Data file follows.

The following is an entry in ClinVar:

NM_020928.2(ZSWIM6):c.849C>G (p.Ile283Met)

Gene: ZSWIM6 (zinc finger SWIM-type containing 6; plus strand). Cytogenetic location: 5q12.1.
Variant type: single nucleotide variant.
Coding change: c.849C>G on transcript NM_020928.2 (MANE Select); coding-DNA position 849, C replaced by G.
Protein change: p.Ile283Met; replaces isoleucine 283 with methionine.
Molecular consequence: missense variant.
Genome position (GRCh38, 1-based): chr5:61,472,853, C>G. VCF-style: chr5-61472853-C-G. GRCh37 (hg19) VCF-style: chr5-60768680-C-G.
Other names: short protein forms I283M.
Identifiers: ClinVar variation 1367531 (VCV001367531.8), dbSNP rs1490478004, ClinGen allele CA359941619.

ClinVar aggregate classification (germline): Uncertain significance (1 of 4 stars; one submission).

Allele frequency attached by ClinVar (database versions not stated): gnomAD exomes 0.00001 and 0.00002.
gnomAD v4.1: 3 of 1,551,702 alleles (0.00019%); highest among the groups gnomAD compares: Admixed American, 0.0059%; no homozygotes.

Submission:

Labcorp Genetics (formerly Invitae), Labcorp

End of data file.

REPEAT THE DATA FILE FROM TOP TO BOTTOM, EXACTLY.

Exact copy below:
The following is an entry in ClinVar:

NM_020928.2(ZSWIM6):c.849C>G (p.Ile283Met)

Gene: ZSWIM6 (zinc finger SWIM-type containing 6; plus strand). Cytogenetic location: 5q12.1.
Variant type: single nucleotide variant.
Coding change: c.849C>G on transcript NM_020928.2 (MANE Select); coding-DNA position 849, C replaced by G.
Protein change: p.Ile283Met; replaces isoleucine 283 with methionine.
Molecular consequence: missense variant.
Genome position (GRCh38, 1-based): chr5:61,472,853, C>G. VCF-style: chr5-61472853-C-G. GRCh37 (hg19) VCF-style: chr5-60768680-C-G.
Other names: short protein forms I283M.
Identifiers: ClinVar variation 1367531 (VCV001367531.8), dbSNP rs1490478004, ClinGen allele CA359941619.

ClinVar aggregate classification (germline): Uncertain significance (1 of 4 stars; one submission).

Allele frequency attached by ClinVar (database versions not stated): gnomAD exomes 0.00001 and 0.00002.
gnomAD v4.1: 3 of 1,551,702 alleles (0.00019%); highest among the groups gnomAD compares: Admixed American, 0.0059%; no homozygotes.

Submission:

Labcorp Genetics (formerly Invitae), Labcorp